Amsterdam REALTIME

The visual result of 75 GPS-tracked volunteers their different routes in Amsterdam

I imagine that trails older than a few days will erase themselves. In this way, a constantly changing, very current, but also extremely subjective map of Amsterdam will be created.

The data will be stored and will result in a film at the end of the project. In the best case scenario, the film will also provide a time frame that will indirectly make visible large events and crowds, like a marathon or a royal wedding.

A completely different option is to use this installation to undermine the power of the cartographer. It would be possible to invite a number of people to use this drawing machine to create their own map. One could use the GPS system to trace the name of their loved one by cycling through certain streets. Another might attempt to draw the official border of the Vondelpark (regardless of having to brave fences and bushes in the process), Another might decide to walk across the same small path hundreds of time, so that it appears on the map as the most important route in the whole of Amsterdam. However, as more people make use of the GPS tracking system, it will start becoming more recognizable as an objective map.

To begin my project, I headed to the Stedelijk Museum’s library to research what other artists have done using maps and charts. What I found most stimulating was a work by Kim Dingle. She had asked teenagers to draw a map of America from their imagination. This resulted in bizarre splotches that she arranged in a rhythmic pattern on a white plane. It looked good as a reproduction. The teenagers were anonymous, yet I could see straight into their minds. It makes one think of the possibility of creating a psychological test based on the analysis of their internal map. You could ask someone: make a realistic map of the terrain that you see as your living environment. A domestic type will draw a map of their house; an adventurous type would draw the whole world. The discrepancies in proportion say a lot about someone’s personality, Reading a palm and reading a map in one.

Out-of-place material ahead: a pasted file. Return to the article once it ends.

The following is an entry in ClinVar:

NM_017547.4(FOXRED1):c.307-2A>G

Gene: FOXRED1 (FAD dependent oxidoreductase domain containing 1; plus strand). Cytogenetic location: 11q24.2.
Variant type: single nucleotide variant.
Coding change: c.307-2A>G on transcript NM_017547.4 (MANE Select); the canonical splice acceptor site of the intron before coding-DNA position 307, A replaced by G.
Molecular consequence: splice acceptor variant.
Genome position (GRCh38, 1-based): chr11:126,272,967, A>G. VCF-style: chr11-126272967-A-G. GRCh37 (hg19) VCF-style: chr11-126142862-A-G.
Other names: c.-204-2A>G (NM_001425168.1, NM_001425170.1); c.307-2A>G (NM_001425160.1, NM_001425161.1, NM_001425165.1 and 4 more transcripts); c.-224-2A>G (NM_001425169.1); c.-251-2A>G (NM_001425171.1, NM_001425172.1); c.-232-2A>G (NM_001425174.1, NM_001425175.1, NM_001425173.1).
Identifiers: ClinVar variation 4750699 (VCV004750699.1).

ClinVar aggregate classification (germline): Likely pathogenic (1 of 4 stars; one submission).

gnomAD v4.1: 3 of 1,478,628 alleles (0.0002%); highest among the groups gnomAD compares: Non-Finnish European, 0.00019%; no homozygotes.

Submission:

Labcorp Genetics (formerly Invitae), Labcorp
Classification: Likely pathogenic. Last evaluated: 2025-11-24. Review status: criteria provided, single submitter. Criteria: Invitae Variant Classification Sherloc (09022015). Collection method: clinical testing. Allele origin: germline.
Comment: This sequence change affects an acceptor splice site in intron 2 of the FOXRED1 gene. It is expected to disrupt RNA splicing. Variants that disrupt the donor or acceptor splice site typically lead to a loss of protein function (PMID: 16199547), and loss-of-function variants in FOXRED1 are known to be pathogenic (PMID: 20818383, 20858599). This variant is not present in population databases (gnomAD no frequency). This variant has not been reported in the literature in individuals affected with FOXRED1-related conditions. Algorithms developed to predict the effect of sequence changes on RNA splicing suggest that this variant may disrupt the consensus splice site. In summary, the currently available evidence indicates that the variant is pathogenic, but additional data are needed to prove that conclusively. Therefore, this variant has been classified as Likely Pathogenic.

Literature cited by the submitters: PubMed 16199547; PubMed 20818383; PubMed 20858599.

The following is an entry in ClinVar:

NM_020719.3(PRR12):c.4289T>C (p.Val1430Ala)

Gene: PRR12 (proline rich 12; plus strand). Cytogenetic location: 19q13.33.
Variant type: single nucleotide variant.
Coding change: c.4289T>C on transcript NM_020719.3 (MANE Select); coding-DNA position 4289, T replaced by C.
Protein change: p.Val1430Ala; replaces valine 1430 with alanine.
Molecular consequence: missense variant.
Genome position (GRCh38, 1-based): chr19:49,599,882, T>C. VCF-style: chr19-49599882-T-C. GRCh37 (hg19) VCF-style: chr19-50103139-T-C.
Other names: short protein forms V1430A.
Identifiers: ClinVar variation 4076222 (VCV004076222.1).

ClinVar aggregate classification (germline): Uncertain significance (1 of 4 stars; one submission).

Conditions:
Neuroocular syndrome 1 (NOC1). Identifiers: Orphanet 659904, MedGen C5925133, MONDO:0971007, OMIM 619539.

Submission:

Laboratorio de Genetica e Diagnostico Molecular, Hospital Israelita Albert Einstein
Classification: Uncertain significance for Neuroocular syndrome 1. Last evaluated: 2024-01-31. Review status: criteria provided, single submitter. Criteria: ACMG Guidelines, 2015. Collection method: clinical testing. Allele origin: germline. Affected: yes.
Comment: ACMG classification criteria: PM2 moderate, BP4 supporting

I also found Morit Kung’s book Orbis Terrarum to be fantastic, it contains an extremely rich content. The combination of historical maps and contemporary art is, of course, very relevant to my own projects, and I have to admit that the contemporary works motivate me to study the old maps in more detail. Enjoying these objects is an acquired taste. There are, of course, errors in the maps, but they only make their further accuracy all the more impressive. God knows how they were capable of creating a reasonably accurate depiction of the world back then. Without satellite photos... was this all just done with the aid of a compass and the sun?